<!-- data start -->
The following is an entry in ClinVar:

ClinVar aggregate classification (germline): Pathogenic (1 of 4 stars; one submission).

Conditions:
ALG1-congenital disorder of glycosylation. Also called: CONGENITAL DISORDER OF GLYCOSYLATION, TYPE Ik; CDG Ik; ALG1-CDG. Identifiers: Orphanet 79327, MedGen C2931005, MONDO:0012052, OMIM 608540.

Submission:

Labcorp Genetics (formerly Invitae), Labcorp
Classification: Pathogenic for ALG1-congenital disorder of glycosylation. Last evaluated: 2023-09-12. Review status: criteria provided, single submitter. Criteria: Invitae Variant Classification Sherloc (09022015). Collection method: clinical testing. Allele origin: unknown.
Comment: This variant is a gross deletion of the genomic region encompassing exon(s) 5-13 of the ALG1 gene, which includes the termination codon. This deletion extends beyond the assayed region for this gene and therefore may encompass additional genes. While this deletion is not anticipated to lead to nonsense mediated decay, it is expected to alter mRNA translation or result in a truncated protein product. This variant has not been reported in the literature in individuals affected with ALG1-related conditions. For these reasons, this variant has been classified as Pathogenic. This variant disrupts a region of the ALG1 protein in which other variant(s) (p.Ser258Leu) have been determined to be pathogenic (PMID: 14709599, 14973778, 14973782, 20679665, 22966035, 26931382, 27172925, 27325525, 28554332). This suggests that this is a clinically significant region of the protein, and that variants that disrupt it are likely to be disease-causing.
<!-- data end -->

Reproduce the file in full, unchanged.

The following is an entry in ClinVar:

ClinVar aggregate classification (germline): Pathogenic (1 of 4 stars; one submission).

Conditions:
ALG1-congenital disorder of glycosylation. Also called: CONGENITAL DISORDER OF GLYCOSYLATION, TYPE Ik; CDG Ik; ALG1-CDG. Identifiers: Orphanet 79327, MedGen C2931005, MONDO:0012052, OMIM 608540.

Submission:

Labcorp Genetics (formerly Invitae), Labcorp
Classification: Pathogenic for ALG1-congenital disorder of glycosylation. Last evaluated: 2023-09-12. Review status: criteria provided, single submitter. Criteria: Invitae Variant Classification Sherloc (09022015). Collection method: clinical testing. Allele origin: unknown.
Comment: This variant is a gross deletion of the genomic region encompassing exon(s) 5-13 of the ALG1 gene, which includes the termination codon. This deletion extends beyond the assayed region for this gene and therefore may encompass additional genes. While this deletion is not anticipated to lead to nonsense mediated decay, it is expected to alter mRNA translation or result in a truncated protein product. This variant has not been reported in the literature in individuals affected with ALG1-related conditions. For these reasons, this variant has been classified as Pathogenic. This variant disrupts a region of the ALG1 protein in which other variant(s) (p.Ser258Leu) have been determined to be pathogenic (PMID: 14709599, 14973778, 14973782, 20679665, 22966035, 26931382, 27172925, 27325525, 28554332). This suggests that this is a clinically significant region of the protein, and that variants that disrupt it are likely to be disease-causing.